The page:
If you sell products that you no longer need that contain residual hazardous substances, and the buyer mishandles them so as to create the need for remediation, are you liable under CERCLA for having arranged for disposal of the hazardous substance?
A federal District Court recently granted summary judgment to a CERCLA defendant concluding that because the company did not take intentional steps to dispose of a hazardous substance, it was not subject to CERCLA liability. In Carolina Power & Light Company (CP&L) v. Georgia Power Company et al., No. 08-CV-460 (E.D. NC February 1, 2013), CP&L filed a contribution complaint alleging that Georgia Power arranged for the disposal of hazardous waste when it sent electrical transformers containing PCB-laden oil to the Ward Superfund Site.
Yet Georgia Power only sent transformers to the site that were capped to prevent oil spillage or that had been drained of oil and contained only a residual oil sheen. The transformers also had resale value: the Ward Transformer Company repaired and reconditioned the transformers and sold them for a profit.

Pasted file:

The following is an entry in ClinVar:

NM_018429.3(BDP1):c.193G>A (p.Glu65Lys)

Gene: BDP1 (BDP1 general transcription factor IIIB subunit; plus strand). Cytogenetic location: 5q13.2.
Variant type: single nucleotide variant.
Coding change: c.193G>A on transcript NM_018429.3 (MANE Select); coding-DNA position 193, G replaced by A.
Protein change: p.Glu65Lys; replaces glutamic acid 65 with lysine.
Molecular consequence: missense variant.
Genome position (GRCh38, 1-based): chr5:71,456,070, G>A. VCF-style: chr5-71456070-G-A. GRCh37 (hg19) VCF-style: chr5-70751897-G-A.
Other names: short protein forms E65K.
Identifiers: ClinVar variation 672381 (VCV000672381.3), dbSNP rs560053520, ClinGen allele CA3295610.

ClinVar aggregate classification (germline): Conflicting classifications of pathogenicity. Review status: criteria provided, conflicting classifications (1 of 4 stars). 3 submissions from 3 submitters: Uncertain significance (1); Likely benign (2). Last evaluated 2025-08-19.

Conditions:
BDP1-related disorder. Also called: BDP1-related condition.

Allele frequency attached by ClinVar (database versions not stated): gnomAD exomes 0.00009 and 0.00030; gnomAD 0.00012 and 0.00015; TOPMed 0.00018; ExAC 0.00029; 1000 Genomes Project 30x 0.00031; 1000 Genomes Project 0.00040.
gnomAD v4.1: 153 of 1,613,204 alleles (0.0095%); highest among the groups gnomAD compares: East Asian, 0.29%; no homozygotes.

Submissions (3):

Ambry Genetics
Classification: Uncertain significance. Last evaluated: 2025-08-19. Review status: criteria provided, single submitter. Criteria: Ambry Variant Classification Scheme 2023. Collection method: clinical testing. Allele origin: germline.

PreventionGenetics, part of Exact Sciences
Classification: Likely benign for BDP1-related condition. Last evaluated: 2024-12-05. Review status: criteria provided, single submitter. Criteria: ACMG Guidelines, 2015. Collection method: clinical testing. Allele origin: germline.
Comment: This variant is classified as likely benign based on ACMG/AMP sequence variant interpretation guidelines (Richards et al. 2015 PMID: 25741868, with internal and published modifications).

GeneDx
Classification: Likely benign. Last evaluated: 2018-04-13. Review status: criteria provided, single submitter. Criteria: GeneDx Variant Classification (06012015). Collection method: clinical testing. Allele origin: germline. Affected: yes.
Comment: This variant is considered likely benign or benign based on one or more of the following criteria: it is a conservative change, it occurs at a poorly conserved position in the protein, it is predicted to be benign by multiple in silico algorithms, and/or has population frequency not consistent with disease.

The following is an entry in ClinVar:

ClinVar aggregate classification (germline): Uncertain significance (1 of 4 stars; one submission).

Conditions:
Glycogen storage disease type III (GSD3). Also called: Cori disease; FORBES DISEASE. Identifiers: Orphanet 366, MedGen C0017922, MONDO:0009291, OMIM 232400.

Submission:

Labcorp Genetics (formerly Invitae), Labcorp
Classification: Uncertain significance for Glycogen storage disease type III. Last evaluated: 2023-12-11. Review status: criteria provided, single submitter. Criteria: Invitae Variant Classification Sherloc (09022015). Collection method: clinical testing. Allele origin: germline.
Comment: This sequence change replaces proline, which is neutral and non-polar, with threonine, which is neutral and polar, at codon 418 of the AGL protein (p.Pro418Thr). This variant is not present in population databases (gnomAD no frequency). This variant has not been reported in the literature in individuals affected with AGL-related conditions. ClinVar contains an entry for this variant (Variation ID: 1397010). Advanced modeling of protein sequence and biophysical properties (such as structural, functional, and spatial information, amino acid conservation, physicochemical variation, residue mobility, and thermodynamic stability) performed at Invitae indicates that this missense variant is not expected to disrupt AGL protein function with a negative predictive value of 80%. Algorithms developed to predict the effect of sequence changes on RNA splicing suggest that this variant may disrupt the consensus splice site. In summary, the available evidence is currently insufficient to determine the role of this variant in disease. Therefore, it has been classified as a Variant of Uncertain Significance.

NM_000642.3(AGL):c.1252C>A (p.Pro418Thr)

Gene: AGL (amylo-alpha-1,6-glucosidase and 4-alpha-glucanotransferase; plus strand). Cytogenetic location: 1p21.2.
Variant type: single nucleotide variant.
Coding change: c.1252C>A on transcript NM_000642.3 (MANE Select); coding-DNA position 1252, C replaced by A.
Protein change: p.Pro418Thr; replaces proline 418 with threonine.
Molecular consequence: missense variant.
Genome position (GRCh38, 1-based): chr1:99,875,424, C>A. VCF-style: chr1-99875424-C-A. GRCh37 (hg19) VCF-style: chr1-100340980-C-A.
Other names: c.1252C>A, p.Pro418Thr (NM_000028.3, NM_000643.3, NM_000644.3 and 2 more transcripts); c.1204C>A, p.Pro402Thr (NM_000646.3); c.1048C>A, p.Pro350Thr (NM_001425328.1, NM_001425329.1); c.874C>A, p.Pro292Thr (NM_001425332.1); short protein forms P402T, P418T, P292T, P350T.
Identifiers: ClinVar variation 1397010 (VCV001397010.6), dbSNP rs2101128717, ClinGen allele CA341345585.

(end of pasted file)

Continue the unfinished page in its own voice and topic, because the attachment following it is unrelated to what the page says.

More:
The Court granted Georgia Power’s summary judgment motion based on its consideration of several factors:
- Value and usefulness of materials sold. Because Ward was able to resell the transformers for a profit, and because the transformers were, by extension, useful materials, the Court found that Georgia Power had not arranged for the disposal of a hazardous waste.
- State of the product. Because the transformers were either capped or drained of oil save for a residual sheen, the Court found that Georgia Power’s purpose was not to dispose of the PCB-laden oil.
- Knowledge. Although Georgia Power had general knowledge about transformer repair and PCBs in transformer oil, it did not have knowledge that the oil would be spilled or leaked at the Site.
This case is a reminder that simply sending a hazardous material to a Superfund site is not enough to establish arranger liability under CERCLA. Courts will undertake a fact-specific inquiry on whether a CERCLA defendant had the necessary intent to qualify as an arranger.